On March 31st the UN’s Intergovernmental Panel on Climate Change (IPCC) released its latest report: Climate Change 2014: Impacts, Adaptation, and Vulnerability. You probably read something about it in your paper; almost certainly, you heard about it on the evening news from ABC, CBS, or NBC. But, why pay attention to the small fry, like Diane Sawyer or Brian Williams? The Secretary of State, John Kerry, tells us that “the costs of inaction are catastrophic.” Mr. Kerry apparently still believes “climate change” is the greatest weapon of mass destruction we face.
This report was brought to us by the same people who, last September, admitted their climate models tremendously exaggerate warming, as shown in the below graph.
There are thousands of balloon observations of the atmosphere daily, going back to the 1950’s. Since 1980, there have been millions of satellite measurements of the temperature of the mid-troposphere (15 – 30,000 feet). And, as the IPCC (and NASA, and NOAA, and the UK Meteorological Office) admit, there has been no global warming for over 17 years.
Think about that. Science is based on formulating a hypothesis about the cause of a phenomenon in nature, conducting an experiment to test that hypothesis, and then modifying or rejecting, or – rarely – accepting the original hypothesis (at least until you can conduct a more definitive experiment).
UN “climate scientists” – the sort accepted by the UN and John Kerry – have been observing an ongoing experiment in the atmosphere for over seventeen years. Throughout that time, the amount of carbon dioxide (CO2) has been increasing, by about 10%. The hypothesis is that CO2 “traps” heat in the atmosphere and warms the Earth. But no warming has been observed. How to explain this? Other than to admit the experiment demonstrates the hypothesis is false?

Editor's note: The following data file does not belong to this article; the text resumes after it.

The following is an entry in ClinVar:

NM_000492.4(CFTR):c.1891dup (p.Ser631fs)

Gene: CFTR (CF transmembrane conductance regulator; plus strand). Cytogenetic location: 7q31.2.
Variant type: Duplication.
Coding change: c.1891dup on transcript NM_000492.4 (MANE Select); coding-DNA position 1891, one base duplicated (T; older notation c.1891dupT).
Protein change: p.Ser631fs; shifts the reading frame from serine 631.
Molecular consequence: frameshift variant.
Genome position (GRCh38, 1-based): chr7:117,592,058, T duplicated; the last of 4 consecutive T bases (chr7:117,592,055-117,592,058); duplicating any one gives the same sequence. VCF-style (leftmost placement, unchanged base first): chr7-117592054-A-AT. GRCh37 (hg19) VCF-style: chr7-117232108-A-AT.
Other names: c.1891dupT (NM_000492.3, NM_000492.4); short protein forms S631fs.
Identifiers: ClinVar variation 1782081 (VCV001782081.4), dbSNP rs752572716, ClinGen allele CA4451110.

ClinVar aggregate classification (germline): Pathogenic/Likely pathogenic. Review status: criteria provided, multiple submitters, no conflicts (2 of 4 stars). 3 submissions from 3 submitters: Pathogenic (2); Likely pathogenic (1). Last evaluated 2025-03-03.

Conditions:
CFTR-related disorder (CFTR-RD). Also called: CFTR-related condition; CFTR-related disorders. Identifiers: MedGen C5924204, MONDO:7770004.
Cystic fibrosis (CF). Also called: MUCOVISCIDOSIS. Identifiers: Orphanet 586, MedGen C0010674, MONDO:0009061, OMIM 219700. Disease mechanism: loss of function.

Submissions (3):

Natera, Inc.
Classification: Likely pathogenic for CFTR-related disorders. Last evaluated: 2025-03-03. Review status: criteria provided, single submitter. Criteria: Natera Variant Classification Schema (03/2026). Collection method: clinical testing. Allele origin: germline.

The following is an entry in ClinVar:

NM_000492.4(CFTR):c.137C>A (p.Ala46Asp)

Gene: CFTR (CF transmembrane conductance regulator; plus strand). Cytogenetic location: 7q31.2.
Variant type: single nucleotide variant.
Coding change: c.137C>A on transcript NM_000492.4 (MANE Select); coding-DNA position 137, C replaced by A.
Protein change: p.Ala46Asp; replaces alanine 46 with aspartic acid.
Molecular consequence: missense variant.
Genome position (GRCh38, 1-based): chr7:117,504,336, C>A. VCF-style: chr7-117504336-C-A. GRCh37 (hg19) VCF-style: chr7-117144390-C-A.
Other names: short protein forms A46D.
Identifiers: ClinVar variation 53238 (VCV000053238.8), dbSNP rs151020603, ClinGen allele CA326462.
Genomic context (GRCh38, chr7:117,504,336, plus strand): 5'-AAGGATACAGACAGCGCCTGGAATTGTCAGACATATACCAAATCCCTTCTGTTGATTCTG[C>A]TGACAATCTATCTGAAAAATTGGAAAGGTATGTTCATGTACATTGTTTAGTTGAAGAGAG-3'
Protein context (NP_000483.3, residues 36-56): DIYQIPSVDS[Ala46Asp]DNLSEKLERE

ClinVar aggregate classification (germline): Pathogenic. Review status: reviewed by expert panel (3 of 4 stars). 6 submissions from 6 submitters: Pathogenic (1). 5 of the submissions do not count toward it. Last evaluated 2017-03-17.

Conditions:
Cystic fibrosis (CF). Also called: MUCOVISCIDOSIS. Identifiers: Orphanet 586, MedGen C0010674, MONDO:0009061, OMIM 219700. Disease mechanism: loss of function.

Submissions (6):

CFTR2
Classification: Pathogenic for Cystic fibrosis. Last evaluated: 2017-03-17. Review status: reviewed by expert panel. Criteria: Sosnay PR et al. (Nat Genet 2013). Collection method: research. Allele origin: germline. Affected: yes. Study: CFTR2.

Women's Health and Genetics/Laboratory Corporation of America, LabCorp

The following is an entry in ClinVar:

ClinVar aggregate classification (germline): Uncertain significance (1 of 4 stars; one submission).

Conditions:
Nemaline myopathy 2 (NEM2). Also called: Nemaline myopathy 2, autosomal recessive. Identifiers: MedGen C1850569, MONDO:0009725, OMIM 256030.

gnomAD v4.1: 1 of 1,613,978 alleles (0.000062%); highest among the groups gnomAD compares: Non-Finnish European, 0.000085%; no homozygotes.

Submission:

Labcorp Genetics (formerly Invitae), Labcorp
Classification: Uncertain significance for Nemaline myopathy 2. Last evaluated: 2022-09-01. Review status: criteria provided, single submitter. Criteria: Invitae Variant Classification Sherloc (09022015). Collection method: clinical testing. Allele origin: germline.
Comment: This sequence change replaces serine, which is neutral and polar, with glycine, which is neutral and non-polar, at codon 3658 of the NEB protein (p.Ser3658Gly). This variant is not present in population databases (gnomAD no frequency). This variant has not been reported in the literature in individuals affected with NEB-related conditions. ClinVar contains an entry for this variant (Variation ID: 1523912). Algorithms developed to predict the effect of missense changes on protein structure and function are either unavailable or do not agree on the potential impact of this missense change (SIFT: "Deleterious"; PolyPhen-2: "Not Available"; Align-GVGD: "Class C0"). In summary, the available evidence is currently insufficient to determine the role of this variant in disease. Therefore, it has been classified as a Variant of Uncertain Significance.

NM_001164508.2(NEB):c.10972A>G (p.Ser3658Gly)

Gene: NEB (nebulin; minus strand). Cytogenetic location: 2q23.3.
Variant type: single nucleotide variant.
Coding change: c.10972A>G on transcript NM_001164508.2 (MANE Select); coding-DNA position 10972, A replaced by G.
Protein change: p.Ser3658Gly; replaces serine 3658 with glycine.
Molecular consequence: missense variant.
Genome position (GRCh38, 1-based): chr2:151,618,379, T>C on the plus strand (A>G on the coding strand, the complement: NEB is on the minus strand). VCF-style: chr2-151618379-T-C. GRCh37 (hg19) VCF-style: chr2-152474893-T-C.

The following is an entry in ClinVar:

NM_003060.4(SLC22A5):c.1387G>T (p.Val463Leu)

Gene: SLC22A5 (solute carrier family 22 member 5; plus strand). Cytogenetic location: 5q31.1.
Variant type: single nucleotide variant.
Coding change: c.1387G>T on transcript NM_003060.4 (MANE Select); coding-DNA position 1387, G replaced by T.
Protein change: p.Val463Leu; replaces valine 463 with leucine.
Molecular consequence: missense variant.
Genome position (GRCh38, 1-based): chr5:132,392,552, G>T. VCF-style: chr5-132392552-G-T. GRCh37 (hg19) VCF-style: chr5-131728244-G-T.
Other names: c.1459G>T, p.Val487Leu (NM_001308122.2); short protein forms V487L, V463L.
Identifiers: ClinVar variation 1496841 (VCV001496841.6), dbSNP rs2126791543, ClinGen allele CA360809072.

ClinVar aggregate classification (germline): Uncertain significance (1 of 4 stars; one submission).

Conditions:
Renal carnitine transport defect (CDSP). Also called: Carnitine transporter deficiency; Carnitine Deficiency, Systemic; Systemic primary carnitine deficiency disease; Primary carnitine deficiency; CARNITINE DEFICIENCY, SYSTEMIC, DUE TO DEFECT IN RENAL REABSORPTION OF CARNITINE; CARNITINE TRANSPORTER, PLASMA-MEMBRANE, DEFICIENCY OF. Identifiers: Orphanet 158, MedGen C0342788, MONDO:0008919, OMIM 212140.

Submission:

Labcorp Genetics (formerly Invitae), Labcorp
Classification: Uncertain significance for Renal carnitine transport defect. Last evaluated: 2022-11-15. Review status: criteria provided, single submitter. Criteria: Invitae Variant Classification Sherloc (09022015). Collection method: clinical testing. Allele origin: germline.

I personally accept that the hypothesis is false. In a previous article, I pointed out that, of infrared radiation emitted from Earth, and absorbed by a greenhouse gas (water vapor or CO2), at least half is re-radiated toward space. The other half (or less) is radiated downward; that’s the “greenhouse effect.” It acts like the insulation in the roof of your house, which helps the furnace keep the house warm, but it won’t set fire to the house. It won’t even heat the house by itself, in the absense of a furnace. You can live in a house with a furnace and no insulation, but a house with no furnace and lots of insulation will still be cold – at least some of the time.
But there are several excuses on offer for the lack of warming, such as the sun is getting colder, or the missing heat is hiding in the oceans, or there’s a lot more volcanic dust in the atmosphere than we thought, or oceanic winds are stronger than modelled, or we just don’t have enough observations in the right places….all excuses that were never mentioned before. Until the last six months, carbon dioxide was the one and only climate control. Now the story is changing; the models were just incomplete, and, as soon as they get their models improved (i.e., keep the “climate scientists” funded), they will figure out what the climate is really doing.
You should not believe this argument, for a fundamental reason. Models of the atmosphere are not reliable beyond about a week. A year? A century? Give me a break! Not a chance.
I’ve been musing over this for a couple of days – the impossibility of modelling the climate. I’m pleased to see that Lord Monckton of Brenchley has written on the same topic. You can read his description of why climate modelling is impossible as well – or you can simply write or call your local weather forecaster. None of this is a secret.